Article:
German Far-right Claims to Protect Jews by Opposing Muslim Immigration

The former head of Germany's Central Council of Jews condemned the party’s comments, saying they were misusing security concerns among Jews for its own ends.

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File photo: Head of the Alternative for Germany party, Bjoern Hoecke, at a rally on March 18, 2016.
File photo: Head of the Alternative for Germany party, Bjoern Hoecke, at a rally on March 18, 2016.Credit: Jens Meyer/AP

The anti-immigrant Alternative for Germany (AfD) is a guarantor of Jewish life in Germany because it opposes immigration from largely Muslim migrants, the co-leader of the far-right party told a German newspaper on Thursday.

More than a million newcomers, many of them Muslims, have arrived in Germany in the last two years, and the AfD has capitalized on concerns about the influx and integration.

The comments come as the AfD is embroiled in a scandal over its attitude towards Adolf Hitler's Third Reich, during which over 6 million Jews were murdered. Senior AfD member Bjoern Hoecke has called Berlin's Holocaust Memorial a "monument of shame" and has denied Adolf Hitler was "absolutely evil".

Responding to criticism from Ronald Lauder, president of the World Jewish Congress, who last week called the AfD a "disgrace for Germany", Frauke Petry told Die Welt newspaper the AfD had been democratically elected to 11 of Germany's 16 regional parliaments and Lauder should recognize that.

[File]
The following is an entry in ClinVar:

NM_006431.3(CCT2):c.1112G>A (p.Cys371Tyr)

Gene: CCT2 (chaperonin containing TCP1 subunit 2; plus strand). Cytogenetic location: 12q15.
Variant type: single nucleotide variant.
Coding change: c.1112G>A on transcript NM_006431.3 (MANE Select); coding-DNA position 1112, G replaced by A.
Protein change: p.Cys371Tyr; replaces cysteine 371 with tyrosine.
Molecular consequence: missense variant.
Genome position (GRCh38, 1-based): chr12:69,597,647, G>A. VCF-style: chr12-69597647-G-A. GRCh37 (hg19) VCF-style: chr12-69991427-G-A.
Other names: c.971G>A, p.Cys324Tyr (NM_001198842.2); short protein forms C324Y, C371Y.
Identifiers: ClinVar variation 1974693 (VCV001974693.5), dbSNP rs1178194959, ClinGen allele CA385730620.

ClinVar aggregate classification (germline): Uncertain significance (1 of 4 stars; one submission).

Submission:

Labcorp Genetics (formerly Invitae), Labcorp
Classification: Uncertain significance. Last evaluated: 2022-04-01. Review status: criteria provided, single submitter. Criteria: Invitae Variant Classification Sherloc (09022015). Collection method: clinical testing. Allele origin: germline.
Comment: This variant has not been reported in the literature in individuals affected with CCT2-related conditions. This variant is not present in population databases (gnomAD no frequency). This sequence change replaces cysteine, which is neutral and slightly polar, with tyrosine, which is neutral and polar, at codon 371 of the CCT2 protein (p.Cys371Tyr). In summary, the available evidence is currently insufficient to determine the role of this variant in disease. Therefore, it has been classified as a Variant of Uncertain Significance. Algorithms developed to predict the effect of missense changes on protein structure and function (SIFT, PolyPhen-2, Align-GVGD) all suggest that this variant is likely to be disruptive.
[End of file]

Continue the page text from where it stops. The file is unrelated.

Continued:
"And as a Jewish representative he should also realize that the AfD is one of the few political guarantors of Jewish life, including in times of illegal anti-Semitic migration to Germany," Petry said.

Petry and her supporters want Hoecke expelled from the party, but other members have defended him. Two-thirds of the executive board voted in February to oust him and it is now up to a party arbitration body to decide whether to let that stand.

"Remembering the atrocities of the Holocaust is one of our political creeds," Petry said, but added it was not enough just to focus on the "controversial" Berlin Holocaust Memorial.

In its draft election program, the AfD criticized reducing Germany's history to the Nazi era and urged a "wider view of history that also includes aspects of German history that have contributed to our identity in a positive way".

The safety of Jewish communities is particularly sensitive in Germany due to the Holocaust. Some German Jews have expressed concern that the influx of refugees from the Middle East could result in increasing anti-Semitism.

Mass-selling Bild newspaper on Thursday printed three stories about Jewish people in Germany who complained they had been attacked or insulted because they were Jews.

Petry pointed to comments from Josef Schuster, president of the Central Council of Jews, who has warned against wearing skullcaps in areas where there is a large Muslim population, saying the AfD had cautioned immigration increased that risk.

Charlotte Knobloch, former head of Germany's Central Council of Jews, condemned Petry's comments and said the AfD was misusing justified concerns among Jews for its own ends.

Knobloch added that anti-Semitism had been a problem among the Muslim community in Germany for years and had not just been imported recently.

Support for the AfD has declined as immigration has fallen out of the headlines - it is currently polling between 7 and 11 percent, above the 5 percent threshold to enter parliament but well below a high of 15.5 percent at the end of 2016.

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